Families who enjoy this film will also enjoy Honey, I Shrunk the Kids, Secondhand Lions, Labyrinth, The Dark Crystal, and The Ant Bully.

Code Name: Cleaner

posted by jmiller
C
Lowest Recommended Age:Middle School
MPAA Rating:Rated PG-13 for sexual content, crude humor and some violence.
Movie Release Date:2007
DVD Release Date:2007

With a script that couldn’t find 22 minutes of jokes to fill a sitcom on the USA Network, even Cedric the Entertainer can’t make this attempt at comedy anything but inert. It want to be a spy spoof. It’s a spy doof. I know, that isn’t funny, but after sitting through a very long 84 minutes of “Code Name: Cleaner,” my standards are pretty low.


Jake (Cedric) wakes up in a hotel room next to a dead FBI agent and a suitcase filled with cash. He can’t remember who he is or how it got there. He grabs the case and runs…into a beautiful blonde (Nicolette Sheridan), who tells him that he is a very wealthy man and she is his wife. But something about the luxurious estate she tells him is his home doesn’t seem right to him, so he runs…into a beautiful waitress (Lucy Liu) who says she is his “boo” and tries to help him figure out what is going on.


Chase, joke, shoot-out, would-be joke, product placement, kick-boxing, more product placement (it feels like an infomercial for a candy and a fast food place), desperate attempt at a joke, and, 84 long minutes later, it’s all over but the credit-sequence outtakes, livelier than anything the previous 83 minutes had to offer. Cedric might just want to clean this one right off his resume.

Parents should know that the movie has some action-style violence — shooting, punching, kick-boxing, car chases. There is a dead body with some blood. Characters use brief strong language and there are some crude sexual humor, including making fun of a gay man and spanking an elderly lady (who enjoys it), and some bathroom jokes. Women wear scanty clothing. A strength of the movie is the portrayal of diverse characters.

Families who see this movie should talk about why there are so many movies about loss of memory.

Families who enjoy this movie will also enjoy The Man Who Knew Too Little and Johnny English. They may also enjoy 60′s spy spoofs Our Man Flint and the Matt Helm series.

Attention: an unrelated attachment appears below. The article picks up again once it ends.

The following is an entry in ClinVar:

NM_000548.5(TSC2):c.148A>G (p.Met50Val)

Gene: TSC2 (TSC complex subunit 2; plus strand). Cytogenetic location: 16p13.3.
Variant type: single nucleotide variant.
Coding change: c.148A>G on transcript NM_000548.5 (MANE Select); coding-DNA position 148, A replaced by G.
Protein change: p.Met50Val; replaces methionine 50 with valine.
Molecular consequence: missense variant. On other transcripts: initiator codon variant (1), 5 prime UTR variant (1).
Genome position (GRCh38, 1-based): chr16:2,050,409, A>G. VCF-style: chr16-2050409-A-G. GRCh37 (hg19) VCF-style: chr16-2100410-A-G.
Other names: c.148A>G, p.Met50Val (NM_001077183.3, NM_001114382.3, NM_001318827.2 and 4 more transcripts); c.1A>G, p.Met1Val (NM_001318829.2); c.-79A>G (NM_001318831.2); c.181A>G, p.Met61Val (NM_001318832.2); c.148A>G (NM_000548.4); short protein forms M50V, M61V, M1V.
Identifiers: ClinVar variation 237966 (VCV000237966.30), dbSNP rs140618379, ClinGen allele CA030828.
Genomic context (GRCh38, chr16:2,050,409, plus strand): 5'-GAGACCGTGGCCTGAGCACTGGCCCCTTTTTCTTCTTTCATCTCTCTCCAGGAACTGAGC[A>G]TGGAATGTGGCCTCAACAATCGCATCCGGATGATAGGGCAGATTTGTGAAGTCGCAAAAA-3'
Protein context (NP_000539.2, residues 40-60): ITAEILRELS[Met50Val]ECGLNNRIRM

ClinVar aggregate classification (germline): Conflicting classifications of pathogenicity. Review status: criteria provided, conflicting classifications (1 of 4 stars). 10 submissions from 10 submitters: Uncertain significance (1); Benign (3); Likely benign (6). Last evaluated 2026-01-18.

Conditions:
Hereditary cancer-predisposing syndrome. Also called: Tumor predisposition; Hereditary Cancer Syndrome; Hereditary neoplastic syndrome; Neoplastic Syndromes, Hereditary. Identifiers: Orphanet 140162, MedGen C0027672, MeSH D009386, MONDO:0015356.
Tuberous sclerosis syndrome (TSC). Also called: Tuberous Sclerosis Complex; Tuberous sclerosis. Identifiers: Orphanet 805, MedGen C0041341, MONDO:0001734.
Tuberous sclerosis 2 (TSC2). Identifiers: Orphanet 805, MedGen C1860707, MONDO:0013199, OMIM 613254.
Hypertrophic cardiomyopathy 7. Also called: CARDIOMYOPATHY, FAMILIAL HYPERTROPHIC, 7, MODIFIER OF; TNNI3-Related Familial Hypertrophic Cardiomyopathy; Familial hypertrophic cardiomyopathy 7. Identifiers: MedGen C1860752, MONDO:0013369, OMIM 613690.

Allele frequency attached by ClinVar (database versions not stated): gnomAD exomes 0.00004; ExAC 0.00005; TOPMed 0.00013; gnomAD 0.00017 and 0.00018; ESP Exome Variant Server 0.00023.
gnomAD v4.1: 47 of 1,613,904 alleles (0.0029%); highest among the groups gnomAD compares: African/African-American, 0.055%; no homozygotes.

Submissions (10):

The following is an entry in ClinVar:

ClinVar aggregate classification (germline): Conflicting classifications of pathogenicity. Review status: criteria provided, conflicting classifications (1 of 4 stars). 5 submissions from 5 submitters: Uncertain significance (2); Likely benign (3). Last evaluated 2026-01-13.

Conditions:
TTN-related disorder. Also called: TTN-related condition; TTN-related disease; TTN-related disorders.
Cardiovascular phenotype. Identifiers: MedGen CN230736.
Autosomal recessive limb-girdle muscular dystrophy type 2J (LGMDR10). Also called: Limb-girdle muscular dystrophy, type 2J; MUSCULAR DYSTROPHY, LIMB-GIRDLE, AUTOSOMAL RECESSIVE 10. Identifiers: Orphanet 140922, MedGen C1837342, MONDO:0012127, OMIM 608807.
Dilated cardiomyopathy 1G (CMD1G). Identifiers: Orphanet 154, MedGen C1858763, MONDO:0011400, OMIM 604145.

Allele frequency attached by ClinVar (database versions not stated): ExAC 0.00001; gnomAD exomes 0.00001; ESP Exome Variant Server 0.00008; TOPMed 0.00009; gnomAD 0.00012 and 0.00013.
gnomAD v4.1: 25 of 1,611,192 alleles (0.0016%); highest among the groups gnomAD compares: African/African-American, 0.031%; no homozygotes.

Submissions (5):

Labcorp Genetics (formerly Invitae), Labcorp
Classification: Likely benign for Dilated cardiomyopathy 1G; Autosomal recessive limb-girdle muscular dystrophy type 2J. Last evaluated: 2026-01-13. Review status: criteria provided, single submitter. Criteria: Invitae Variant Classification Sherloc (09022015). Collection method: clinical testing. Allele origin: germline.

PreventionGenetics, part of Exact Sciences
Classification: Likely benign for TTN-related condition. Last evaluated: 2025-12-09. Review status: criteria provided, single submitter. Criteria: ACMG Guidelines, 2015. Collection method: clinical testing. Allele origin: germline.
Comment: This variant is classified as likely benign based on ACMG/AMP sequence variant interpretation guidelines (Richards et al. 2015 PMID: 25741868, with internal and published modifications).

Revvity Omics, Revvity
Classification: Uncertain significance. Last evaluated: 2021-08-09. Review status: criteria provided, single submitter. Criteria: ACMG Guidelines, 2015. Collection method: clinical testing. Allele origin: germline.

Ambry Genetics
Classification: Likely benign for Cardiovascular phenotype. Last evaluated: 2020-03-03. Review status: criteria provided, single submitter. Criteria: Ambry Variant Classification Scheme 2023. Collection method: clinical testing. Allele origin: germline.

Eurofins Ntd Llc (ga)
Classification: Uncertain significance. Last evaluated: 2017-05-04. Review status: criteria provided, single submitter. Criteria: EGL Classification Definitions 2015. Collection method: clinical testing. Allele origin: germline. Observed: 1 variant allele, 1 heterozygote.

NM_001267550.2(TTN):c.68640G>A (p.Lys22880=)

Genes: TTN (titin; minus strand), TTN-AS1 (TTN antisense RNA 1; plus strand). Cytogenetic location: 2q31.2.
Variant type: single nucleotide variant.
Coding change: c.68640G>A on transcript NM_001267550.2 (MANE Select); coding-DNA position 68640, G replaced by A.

Happily Never After

posted by jmiller
B-
Lowest Recommended Age:Kindergarten - 3rd Grade
MPAA Rating:Rated PG for some mild action and rude humor.
Movie Release Date:2007
DVD Release Date:2007

As an Empress of Evil announces that she is in charge and from now on it will be “happily NEVER after,” the film appears to jump off the sprockets of the projector and a narrator interrupts with an important announcement. It seems the owner of a light blue coach with Narnia plates…and at this point the fairy tale is clearly off its sprockets as well.

It seems that the wise wizard from the Department of Fairy Tale Security who presides over the scales that balance the forces of good and evil (voice of George Carlin) has gone to Scotland to play golf. His assistants, Munk (voice of Wallace Shawn) and Mambo (voice of Andy Dick) let the scales slip. Cinderella’s evil stepmother Frieda (voice of Sigourney Weaver) does a “hostile takeover,” seizing the Wizard’s magical staff, changing the ends of all the fairy tales, inviting the trolls, ogres, and witches to take over, appointing herself Empress, and taking on Rumplestiltskin as a sidekick. All of fairy tale land is in need of a happy ending and the only people who can save the day are Cinderella (voice of Sarah Michelle Geller) and the Prince, I mean the guy who does the Prince’s dishes and laundry, Rick (voice of Freddie Prinze, Jr.).


This most recent po-mo take on fairy tale may be “Shrek”-lite, but it is just cute enough. A dim-witted character is “a couple of Hansels short of a Gretel,” the clueless prince (voice of Patrick Warburton) is “Blondie McBiceps,” and Rumplestiltskin is “still going for custody.” The animation is more video game than feature film, all textures but limited expressions, and stock-style characters moving like marionettes.

Parents should know that the movie has cartoony peril and violence. The hulking ogres and trolls are more silly-looking than scary. Dwarves don cammo and shoot diamonds at the bad guys. A magic staff shoots laser-beam-ish rays. There is some schoolyard language (“screw up,” “shut up,” “a butt the size of a shopping mall,” “eat this”) and some diaper humor. A strength of the movie is its portrayal of a strong and capable heroine and a commoner hero.


Families who see this movie should talk about how the Prince cannot improvise — when life doesn’t follow the story, he does not know what to do. Why are Rick and Ella better at adjusting to the unexpected? Why does Ella think she loves the Prince? Families should also talk about Frieda’s answer when asked why she hates Ella. They can also talk about why the Cinderella story has been so popular in so many forms ove the centuries. If you were going to write your own version of the Cinderella story, how would it end?


Families who enjoy this film will also enjoy Shrek and its sequel and Hoodwinked. They will also enjoy the many variations on Perrault’s original story, including Disney’s Cinderella, Rodgers & Hammerstein’s Cinderella, Ever After – A Cinderella Story, Ella Enchanted and the book that inspired it, and even Jerry Lewis in Cinderfella. Other funny takes on traditional fairy tales include Once Upon a Mattress, Shelley Duvall’s “Faerie Tale Theatre,” and Jules Feiffer’s hilarious A Barrel of Laughs, A Vale of Tears.